Sunday, July 5, 2009
A Desert Minute
Three weeks into my trip, it's getting to be about the time that I need to figure out how long I'm going to stay in Joshua Tree, and when I'm going home. Although Carrie has been so generous to offer her place for me to stay for as long as I want, I know that I can't stay forever. I also know that I'm not terribly anxious to return to NYC.
As contemplative as it is here, I'm not sure how much longer I want to stay. I've gotten a lot out of this trip so far - inspiration, perspiration, solitude and awe - but the longer I'm here, the more I feel like I'm not accomplishing what I should be while I'm here.
As The Desert Lily Artist in Residence, I guess I feel like I need to come out of this trip with something concrete: a book, an essay, a column in a local paper, something. I had a few leads coming into this trip, but one by one, they've all dissipated. After a missed deadline at Sunset magazine, a disastrous meeting with the American Free Journal, and unreturned emails from the local cultural arts council and every other local print publication, my only remaining hope is to get published in The Sun Runner's annual Desert Writers Issue. I've submitted three articles for consideration. We'll see if they pick one. It's small but it sure is something.
I guess I thought by now that I would have made a friend or two, someone to meet for a drink or coffee or bowling or watch the sunset with. I've met plenty of people, but our encounters are fleeting though friendly, and sometimes they don't remember me the second time they see me. I've given my number and email address to at least three locals who expressed interest in my writing, but haven't heard from them since.
I guess I also thought that I would have gone on a date or two by now. But I'm either too old for the 23-year-old military boys or too young for the old divorced hippies, too straight for the lesbians and too girlish for the gay boys. The two young boys who were romantically interested in me took my number and never used it.
I always said that I'd be married if I lived anywhere outside of NYC. Now I know that's not true.
So in some ways, my life here is remarkably similar to my life in New York. I spend a lot of time alone, and am consoled by a good meal and a good glass of wine. I'm desperately fighting the inclination to go hang out at the Joshua Tree Saloon to meet people. I don't want to replicate my NYC rut while I'm here. If I do that, I might as well go home right now. The big difference is, I have a car here that helps me escape, stirred by the open road and singing to the radio. The Eagles, The Doors, Kelly Clarkson, The Pretenders, Fleetwood Mac, U2, Daughtry, Finger Eleven, The Hollies and Little Anthony and the Imperials have kept me company in the car and kept my voice strong and constant. When I'm feeling really low, I torture myself with Don Mclean, Gilbert O'Sullivan, Janis Ian, Chicago, Jefferson Starship, and Jim Croce.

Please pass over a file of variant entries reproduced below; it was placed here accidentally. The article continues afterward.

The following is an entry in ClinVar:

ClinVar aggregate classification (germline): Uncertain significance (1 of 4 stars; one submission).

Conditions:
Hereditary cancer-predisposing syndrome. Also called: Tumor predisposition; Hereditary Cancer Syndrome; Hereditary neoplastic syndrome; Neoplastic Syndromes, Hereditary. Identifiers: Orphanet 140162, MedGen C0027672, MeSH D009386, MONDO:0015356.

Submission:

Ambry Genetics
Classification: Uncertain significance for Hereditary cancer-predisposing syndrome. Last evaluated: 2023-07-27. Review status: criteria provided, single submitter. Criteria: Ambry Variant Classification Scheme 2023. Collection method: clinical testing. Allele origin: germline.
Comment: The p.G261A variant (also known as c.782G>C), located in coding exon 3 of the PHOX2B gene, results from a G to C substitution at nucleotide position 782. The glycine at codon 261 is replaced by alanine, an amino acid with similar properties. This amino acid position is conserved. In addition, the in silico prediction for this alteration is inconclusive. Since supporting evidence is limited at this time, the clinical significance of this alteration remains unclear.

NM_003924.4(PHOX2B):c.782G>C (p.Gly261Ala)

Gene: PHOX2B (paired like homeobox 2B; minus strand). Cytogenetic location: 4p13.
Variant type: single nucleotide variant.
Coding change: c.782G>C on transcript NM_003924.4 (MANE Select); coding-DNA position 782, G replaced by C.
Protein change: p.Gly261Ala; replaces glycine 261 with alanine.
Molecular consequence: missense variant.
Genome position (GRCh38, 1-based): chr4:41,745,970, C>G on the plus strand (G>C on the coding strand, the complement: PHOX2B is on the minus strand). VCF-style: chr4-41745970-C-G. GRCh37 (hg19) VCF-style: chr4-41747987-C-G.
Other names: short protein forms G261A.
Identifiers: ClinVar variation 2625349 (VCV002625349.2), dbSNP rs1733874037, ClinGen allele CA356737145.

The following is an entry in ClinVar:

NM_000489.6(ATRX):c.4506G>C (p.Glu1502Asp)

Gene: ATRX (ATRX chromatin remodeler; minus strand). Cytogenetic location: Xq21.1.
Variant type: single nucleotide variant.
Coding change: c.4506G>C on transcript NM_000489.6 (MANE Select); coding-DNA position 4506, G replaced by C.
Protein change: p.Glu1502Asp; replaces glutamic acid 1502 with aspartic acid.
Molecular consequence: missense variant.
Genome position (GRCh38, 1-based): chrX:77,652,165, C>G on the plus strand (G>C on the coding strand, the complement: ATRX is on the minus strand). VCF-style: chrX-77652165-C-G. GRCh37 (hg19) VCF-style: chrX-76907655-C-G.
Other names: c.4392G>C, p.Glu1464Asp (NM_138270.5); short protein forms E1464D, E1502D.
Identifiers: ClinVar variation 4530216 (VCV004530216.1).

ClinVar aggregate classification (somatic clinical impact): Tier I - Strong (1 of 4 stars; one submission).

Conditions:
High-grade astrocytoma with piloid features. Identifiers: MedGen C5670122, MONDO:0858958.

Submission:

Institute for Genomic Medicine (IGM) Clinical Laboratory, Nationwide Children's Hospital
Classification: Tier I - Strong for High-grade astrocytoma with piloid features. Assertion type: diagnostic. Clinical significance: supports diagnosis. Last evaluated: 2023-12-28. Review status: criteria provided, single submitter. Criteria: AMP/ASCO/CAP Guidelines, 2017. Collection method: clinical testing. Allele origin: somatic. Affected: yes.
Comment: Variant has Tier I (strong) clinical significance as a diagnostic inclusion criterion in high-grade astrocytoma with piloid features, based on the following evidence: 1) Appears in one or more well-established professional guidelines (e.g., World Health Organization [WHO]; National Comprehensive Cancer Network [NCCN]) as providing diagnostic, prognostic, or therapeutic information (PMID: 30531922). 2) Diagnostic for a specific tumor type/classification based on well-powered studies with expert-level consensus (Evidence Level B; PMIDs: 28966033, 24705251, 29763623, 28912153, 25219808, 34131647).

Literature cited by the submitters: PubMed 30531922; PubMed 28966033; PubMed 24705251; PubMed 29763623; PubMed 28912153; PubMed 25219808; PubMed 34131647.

A big part of me thinks I haven't given my life here a fair shake yet. Coming from the pace of a New York Minute, maybe I have to slow down to the Desert Minute, where a minute means a half hour and 15 minutes mean an hour. Maybe the people here don't have the same sense of urgency that I have, the same sense that I've had all my life: that my time is running out, and that I have to cram every last bit of life in as soon as possible before it's taken away from me. But something tells me I can't wait around for these Hi-Desert folks to catch up with me. My time here may be up soon.
Patience has never been one of my virtues.
Still, I've lived as best as I can as a local. I shop at the grocery stores and cook my own meals. I learned the back roads. I went to a baseball game. I get my nails done at the strip mall. I go to the movies and Del Taco and diners that no tourist would ever stop into. I watch the sun rise and set. And I live peacefully among the coyotes, cottontail, flies, lizards, doves and quail. I drink local wine and buy local produce and tip big wherever I go. And although I'm very attached to The Desert Lily itself, I'm still missing a connection with the rest of the town, the rest of the entire basin.
So what do I do now? Use my savings to buy an RV and keep travelling? With all the places I'd like to visit, will I ever find what I'm looking for? Will I ever stay long enough to really know?
And what is there waiting for me in New York? More solitude, air pollution, noise pollution, rude idiots with long acrylic nails at Duane Reade, guys who call me fat when I won't go out with them....? A life that's so fleeting, before I know it I'll be too old for anything?